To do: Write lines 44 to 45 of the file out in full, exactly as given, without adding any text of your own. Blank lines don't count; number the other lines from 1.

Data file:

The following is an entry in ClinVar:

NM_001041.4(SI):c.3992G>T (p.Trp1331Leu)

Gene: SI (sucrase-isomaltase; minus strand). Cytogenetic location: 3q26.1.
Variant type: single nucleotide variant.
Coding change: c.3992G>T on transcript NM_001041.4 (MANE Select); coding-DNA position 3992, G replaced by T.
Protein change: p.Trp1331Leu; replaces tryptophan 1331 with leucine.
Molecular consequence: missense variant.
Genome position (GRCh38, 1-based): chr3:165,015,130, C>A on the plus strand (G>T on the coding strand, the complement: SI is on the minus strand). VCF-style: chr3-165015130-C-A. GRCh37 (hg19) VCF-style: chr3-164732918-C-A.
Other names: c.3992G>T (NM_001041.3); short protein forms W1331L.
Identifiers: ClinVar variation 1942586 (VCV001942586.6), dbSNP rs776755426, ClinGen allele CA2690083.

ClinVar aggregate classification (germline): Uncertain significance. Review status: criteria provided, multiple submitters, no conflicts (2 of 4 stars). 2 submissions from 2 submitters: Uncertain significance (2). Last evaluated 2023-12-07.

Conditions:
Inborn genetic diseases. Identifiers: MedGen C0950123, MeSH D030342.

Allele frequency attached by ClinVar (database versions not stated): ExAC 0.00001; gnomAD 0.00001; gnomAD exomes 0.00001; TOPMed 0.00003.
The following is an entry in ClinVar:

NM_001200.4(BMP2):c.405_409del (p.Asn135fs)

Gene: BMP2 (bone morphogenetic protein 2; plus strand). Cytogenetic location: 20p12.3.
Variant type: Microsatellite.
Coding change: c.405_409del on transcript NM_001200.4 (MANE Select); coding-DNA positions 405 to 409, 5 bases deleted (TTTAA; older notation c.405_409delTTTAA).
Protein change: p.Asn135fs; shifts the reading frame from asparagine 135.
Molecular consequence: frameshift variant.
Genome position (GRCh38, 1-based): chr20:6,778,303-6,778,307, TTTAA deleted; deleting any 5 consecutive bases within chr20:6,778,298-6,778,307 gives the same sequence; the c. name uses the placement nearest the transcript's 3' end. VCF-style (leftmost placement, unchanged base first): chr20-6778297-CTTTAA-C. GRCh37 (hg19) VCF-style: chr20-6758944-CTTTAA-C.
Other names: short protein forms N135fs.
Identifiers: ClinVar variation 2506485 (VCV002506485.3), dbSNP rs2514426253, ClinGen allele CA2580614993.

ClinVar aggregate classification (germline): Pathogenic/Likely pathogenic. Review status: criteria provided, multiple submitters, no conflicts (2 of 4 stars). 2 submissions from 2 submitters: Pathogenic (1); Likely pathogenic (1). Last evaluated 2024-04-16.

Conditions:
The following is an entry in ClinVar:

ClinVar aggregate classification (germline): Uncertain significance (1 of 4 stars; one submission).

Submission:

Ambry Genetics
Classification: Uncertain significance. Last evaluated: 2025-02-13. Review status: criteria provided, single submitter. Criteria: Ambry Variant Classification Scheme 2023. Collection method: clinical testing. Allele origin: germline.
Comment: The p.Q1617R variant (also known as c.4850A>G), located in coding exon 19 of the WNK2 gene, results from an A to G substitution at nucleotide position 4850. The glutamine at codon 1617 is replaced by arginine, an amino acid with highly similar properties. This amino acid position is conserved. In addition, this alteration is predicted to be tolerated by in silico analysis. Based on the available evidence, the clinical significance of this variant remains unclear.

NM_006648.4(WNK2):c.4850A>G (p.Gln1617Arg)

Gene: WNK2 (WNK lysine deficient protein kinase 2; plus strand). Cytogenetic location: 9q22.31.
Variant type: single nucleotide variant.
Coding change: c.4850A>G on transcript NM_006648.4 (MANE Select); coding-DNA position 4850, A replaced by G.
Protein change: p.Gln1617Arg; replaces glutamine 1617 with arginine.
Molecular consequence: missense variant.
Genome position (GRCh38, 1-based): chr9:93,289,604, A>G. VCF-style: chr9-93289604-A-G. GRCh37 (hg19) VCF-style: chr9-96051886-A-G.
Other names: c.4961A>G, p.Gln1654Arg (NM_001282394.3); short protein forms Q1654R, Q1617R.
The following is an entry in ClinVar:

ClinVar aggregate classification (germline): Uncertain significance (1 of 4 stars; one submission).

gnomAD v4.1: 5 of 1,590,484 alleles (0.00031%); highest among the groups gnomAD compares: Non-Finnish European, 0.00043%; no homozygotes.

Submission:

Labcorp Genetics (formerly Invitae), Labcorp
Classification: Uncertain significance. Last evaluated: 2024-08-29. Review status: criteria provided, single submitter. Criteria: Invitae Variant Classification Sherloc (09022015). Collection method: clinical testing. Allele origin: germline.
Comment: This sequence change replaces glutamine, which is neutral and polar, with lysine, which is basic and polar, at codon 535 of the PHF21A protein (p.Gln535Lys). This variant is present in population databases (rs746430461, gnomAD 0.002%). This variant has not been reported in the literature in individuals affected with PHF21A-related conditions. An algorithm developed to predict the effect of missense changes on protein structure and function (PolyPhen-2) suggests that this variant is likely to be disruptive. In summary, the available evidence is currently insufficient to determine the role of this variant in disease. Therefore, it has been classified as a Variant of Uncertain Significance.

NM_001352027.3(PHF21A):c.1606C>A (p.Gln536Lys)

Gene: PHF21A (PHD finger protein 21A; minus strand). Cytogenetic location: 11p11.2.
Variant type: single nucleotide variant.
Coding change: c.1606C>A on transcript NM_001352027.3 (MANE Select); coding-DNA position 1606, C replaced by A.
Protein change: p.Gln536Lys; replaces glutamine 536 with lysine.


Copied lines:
Submission:

Labcorp Genetics (formerly Invitae), Labcorp